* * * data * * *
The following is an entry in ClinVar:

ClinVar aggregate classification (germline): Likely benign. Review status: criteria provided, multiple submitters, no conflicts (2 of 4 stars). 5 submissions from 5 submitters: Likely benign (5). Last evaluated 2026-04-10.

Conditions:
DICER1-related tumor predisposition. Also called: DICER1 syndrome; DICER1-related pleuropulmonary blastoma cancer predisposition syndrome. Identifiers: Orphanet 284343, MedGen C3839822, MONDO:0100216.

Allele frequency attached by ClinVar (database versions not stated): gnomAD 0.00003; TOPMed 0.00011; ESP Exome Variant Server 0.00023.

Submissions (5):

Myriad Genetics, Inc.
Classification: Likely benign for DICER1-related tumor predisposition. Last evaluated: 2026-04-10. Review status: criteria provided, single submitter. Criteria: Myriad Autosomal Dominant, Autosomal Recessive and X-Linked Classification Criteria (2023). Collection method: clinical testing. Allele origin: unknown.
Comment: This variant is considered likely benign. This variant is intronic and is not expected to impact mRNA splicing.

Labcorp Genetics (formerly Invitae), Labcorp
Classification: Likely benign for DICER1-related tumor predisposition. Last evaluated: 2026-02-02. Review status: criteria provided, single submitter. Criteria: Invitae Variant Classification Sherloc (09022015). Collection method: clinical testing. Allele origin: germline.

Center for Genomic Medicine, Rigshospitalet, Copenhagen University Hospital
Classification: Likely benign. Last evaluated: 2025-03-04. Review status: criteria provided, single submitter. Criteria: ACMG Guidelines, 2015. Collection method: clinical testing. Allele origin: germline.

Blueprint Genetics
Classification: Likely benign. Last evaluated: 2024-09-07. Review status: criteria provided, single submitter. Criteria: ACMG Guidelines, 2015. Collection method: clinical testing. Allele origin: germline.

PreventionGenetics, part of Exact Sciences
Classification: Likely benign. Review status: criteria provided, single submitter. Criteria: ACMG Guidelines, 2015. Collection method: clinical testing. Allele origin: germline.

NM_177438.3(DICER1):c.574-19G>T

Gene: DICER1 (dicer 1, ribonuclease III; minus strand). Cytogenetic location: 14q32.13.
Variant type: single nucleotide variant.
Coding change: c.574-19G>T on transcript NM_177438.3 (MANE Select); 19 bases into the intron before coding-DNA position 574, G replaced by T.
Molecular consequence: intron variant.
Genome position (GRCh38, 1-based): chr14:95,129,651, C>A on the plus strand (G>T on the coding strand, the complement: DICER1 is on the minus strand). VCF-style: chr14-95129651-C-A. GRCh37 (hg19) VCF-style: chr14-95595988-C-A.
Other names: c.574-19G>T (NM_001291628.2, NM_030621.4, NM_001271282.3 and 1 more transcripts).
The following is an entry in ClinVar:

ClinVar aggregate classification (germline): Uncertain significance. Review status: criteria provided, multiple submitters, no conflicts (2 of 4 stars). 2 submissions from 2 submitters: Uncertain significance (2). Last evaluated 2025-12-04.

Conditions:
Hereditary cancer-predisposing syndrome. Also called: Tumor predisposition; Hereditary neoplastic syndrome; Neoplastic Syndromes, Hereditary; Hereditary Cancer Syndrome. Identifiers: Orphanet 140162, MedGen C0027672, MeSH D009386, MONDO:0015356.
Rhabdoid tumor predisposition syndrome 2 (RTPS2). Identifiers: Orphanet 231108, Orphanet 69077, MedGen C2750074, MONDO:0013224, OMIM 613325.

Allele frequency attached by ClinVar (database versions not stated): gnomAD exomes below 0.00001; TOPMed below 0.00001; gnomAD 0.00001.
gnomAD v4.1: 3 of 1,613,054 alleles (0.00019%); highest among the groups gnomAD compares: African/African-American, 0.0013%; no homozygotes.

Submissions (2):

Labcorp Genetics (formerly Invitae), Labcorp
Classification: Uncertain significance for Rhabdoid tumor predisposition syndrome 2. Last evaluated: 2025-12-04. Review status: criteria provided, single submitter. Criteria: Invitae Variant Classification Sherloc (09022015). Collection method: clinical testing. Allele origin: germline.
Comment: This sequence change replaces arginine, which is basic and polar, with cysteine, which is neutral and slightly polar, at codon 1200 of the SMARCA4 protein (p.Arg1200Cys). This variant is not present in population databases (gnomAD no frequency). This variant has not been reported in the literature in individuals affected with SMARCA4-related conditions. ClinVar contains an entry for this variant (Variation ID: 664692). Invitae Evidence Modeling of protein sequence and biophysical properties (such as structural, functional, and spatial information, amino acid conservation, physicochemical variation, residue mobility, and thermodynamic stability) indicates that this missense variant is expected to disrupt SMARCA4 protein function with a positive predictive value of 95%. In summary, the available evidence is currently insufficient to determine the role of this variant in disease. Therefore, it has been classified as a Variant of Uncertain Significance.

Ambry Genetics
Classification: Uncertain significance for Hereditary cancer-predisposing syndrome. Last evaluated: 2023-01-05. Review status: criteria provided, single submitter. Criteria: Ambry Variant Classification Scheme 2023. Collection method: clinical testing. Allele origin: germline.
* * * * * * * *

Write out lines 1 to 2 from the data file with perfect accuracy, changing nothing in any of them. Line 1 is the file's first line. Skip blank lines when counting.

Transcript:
The following is an entry in ClinVar:

ClinVar aggregate classification (germline): Likely benign. Review status: criteria provided, multiple submitters, no conflicts (2 of 4 stars). 5 submissions from 5 submitters: Likely benign (5). Last evaluated 2026-04-10.